Tuesday, June 1, 2010

Skimming Drill with Remote Launcher

Rolling Ridge

Once again, Laddie and I worked at Rolling Ridge today on the Skimming Drill.

Since the drill is intended eventually to make skimming automatic for marks, I thought I'd try using our Bumper Boy as a "gunner". In addition, since I hope the drill will promote ease of handling in the same picture, I also ran a couple of blinds thru a corner of high cover without an LP at the blind.

As we have in most of our other Skimming Drill practice sessions, we trained both with corners of high cover, and with the curved sections of a pond. I'd have preferred an easier water picture, such as an angular corner, but curved shorelines are what we have available at this location.

As I usually try to, I used set-ups we've never used before on this property.

We ran six marks thru corners of high cover with the BB, six marks across a curved shoreline with the BB, two blinds thru a corner of high cover with WBs, and four more marks across a curved shoreline with the BB. For the first and second series with the BB, the BB was behind the obstacle and launching toward the open edge. For the last series, the BB was at the open edge and launching behind the obstacle. I didn't realize it until I tried it, but I thought the latter set-up turned out to present an easier picture.

Laddie continued to improve despite the addition of the BB, and also despite the removal of the LP for blinds. That is, he was able to take the edges of obstacles without handling from greater distance than in any previous session.

Actually, I used no handling today. If Laddie didn't take the obstacle correctly, I called him back.

Altogether, he needed to be called back only once on land and only twice on water. For the rest of his retrieves, he took the obstacle automatically. He lined both blinds.

Another area of improvement is that as recently as yesterday, he was taking the edges of water too fat. That is, he would square the entry and veer off line too far into the pond. From the standpoint of getting off line and possibly ending up lost, that would seem to be just as much a problem as running the bank. I worked with him extensively on not doing it the last few sessions, and today it was a non-issue.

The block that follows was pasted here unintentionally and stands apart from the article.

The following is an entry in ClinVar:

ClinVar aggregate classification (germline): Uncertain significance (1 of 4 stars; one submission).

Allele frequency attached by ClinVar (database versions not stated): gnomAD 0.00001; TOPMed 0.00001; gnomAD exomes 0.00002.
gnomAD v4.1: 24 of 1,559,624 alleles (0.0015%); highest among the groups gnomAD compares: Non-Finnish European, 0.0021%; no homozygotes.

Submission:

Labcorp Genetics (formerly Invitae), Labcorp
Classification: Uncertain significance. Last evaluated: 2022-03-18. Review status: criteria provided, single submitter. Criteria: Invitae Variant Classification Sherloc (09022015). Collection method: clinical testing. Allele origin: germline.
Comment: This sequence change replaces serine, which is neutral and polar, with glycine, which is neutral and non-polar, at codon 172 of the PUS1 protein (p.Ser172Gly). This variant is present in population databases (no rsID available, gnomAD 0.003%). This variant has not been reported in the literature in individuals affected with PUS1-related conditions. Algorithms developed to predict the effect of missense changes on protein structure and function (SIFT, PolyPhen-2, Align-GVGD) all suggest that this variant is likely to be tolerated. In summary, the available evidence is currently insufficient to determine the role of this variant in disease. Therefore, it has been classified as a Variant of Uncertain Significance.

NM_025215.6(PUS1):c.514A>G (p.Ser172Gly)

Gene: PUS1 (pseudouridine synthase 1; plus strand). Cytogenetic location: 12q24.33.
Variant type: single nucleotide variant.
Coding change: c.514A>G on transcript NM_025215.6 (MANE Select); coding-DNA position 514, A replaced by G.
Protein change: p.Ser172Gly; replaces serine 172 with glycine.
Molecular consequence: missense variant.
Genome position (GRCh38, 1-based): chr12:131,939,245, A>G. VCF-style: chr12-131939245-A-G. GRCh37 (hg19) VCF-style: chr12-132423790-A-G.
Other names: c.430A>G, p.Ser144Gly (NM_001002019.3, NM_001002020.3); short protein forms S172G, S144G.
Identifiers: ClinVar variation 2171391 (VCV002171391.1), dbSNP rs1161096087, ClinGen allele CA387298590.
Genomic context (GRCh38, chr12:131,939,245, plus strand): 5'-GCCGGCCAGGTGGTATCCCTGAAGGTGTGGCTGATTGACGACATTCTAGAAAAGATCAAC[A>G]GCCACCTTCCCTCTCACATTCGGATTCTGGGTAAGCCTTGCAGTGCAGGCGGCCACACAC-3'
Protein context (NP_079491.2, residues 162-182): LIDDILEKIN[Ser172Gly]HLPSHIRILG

It's possible that, prior training aside, the excitement caused by the BB helped pull Laddie into a straighter line. He always practices with great enthusiasm, but I still sensed that the BB — with its duck call, gunfire, and flying bumper — made the Skimming Drill even more fun for him.

Based on correspondence with Alice, one issue I've become concerned with is that the Skimming Drill could, in theory, cause a dog's marking to deteriorate, specifically if the dog became more concerned with taking the obstacles than with getting to the area of the fall and to the retrieval article itself. Several things made me think that that isn't happening with Laddie, at least not yet:
  1. He tried to cheat the obstacles those three times.
  2. When the bumper fell in mid-high cover on the land marks, he had no hesitation to dive in and hunt it up.
  3. When the bumper fell behind the embankment on the water marks, he flew over the embankment and disappeared from sight, then appeared a moment later, tail high and the bumper in hand.
In summary, to me he didn't seem to have lost any keenness for the mark.

One additional side note: I noticed today that Laddie doesn't merely race into high cover, he leaps and pounces on it as he enters. What style! :0)

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